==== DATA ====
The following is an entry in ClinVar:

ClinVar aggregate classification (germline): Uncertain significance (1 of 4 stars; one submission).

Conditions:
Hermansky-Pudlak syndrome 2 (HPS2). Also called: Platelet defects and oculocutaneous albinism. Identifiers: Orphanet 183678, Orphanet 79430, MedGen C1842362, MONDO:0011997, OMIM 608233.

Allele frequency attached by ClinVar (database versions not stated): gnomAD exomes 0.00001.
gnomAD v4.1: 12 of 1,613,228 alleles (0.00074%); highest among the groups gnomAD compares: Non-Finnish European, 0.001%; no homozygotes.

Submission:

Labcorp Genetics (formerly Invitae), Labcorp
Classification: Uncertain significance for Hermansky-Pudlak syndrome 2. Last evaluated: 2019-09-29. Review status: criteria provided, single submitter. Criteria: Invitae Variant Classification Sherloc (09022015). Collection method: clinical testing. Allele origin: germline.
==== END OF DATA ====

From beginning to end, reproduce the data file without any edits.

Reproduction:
The following is an entry in ClinVar:

ClinVar aggregate classification (germline): Uncertain significance (1 of 4 stars; one submission).

Conditions:
Hermansky-Pudlak syndrome 2 (HPS2). Also called: Platelet defects and oculocutaneous albinism. Identifiers: Orphanet 183678, Orphanet 79430, MedGen C1842362, MONDO:0011997, OMIM 608233.

Allele frequency attached by ClinVar (database versions not stated): gnomAD exomes 0.00001.
gnomAD v4.1: 12 of 1,613,228 alleles (0.00074%); highest among the groups gnomAD compares: Non-Finnish European, 0.001%; no homozygotes.

Submission:

Labcorp Genetics (formerly Invitae), Labcorp
Classification: Uncertain significance for Hermansky-Pudlak syndrome 2. Last evaluated: 2019-09-29. Review status: criteria provided, single submitter. Criteria: Invitae Variant Classification Sherloc (09022015). Collection method: clinical testing. Allele origin: germline.